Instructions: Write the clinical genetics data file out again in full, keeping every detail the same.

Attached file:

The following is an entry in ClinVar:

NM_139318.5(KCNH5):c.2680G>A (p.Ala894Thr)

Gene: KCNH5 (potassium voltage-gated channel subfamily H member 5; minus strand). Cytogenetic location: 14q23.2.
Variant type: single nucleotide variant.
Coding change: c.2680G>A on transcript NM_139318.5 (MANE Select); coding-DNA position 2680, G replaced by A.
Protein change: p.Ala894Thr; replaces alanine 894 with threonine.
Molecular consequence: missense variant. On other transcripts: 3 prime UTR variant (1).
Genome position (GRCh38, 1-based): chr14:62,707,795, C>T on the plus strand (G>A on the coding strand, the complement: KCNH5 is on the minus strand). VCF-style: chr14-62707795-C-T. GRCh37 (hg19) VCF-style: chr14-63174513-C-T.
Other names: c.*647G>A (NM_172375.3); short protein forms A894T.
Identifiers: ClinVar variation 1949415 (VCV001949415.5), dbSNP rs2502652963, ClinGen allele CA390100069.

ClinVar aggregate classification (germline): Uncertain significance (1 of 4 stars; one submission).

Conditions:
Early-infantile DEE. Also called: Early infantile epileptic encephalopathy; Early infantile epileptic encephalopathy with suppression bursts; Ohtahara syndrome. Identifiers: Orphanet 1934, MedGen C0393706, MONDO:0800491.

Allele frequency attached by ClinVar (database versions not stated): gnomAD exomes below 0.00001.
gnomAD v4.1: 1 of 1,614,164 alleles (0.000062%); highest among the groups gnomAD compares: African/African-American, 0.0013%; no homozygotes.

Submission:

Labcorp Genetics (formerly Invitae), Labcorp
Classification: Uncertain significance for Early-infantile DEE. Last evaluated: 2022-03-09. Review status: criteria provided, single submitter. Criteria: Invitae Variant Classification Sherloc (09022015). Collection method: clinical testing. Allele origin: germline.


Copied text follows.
The following is an entry in ClinVar:

NM_139318.5(KCNH5):c.2680G>A (p.Ala894Thr)

Gene: KCNH5 (potassium voltage-gated channel subfamily H member 5; minus strand). Cytogenetic location: 14q23.2.
Variant type: single nucleotide variant.
Coding change: c.2680G>A on transcript NM_139318.5 (MANE Select); coding-DNA position 2680, G replaced by A.
Protein change: p.Ala894Thr; replaces alanine 894 with threonine.
Molecular consequence: missense variant. On other transcripts: 3 prime UTR variant (1).
Genome position (GRCh38, 1-based): chr14:62,707,795, C>T on the plus strand (G>A on the coding strand, the complement: KCNH5 is on the minus strand). VCF-style: chr14-62707795-C-T. GRCh37 (hg19) VCF-style: chr14-63174513-C-T.
Other names: c.*647G>A (NM_172375.3); short protein forms A894T.
Identifiers: ClinVar variation 1949415 (VCV001949415.5), dbSNP rs2502652963, ClinGen allele CA390100069.

ClinVar aggregate classification (germline): Uncertain significance (1 of 4 stars; one submission).

Conditions:
Early-infantile DEE. Also called: Early infantile epileptic encephalopathy; Early infantile epileptic encephalopathy with suppression bursts; Ohtahara syndrome. Identifiers: Orphanet 1934, MedGen C0393706, MONDO:0800491.

Allele frequency attached by ClinVar (database versions not stated): gnomAD exomes below 0.00001.
gnomAD v4.1: 1 of 1,614,164 alleles (0.000062%); highest among the groups gnomAD compares: African/African-American, 0.0013%; no homozygotes.

Submission:

Labcorp Genetics (formerly Invitae), Labcorp
Classification: Uncertain significance for Early-infantile DEE. Last evaluated: 2022-03-09. Review status: criteria provided, single submitter. Criteria: Invitae Variant Classification Sherloc (09022015). Collection method: clinical testing. Allele origin: germline.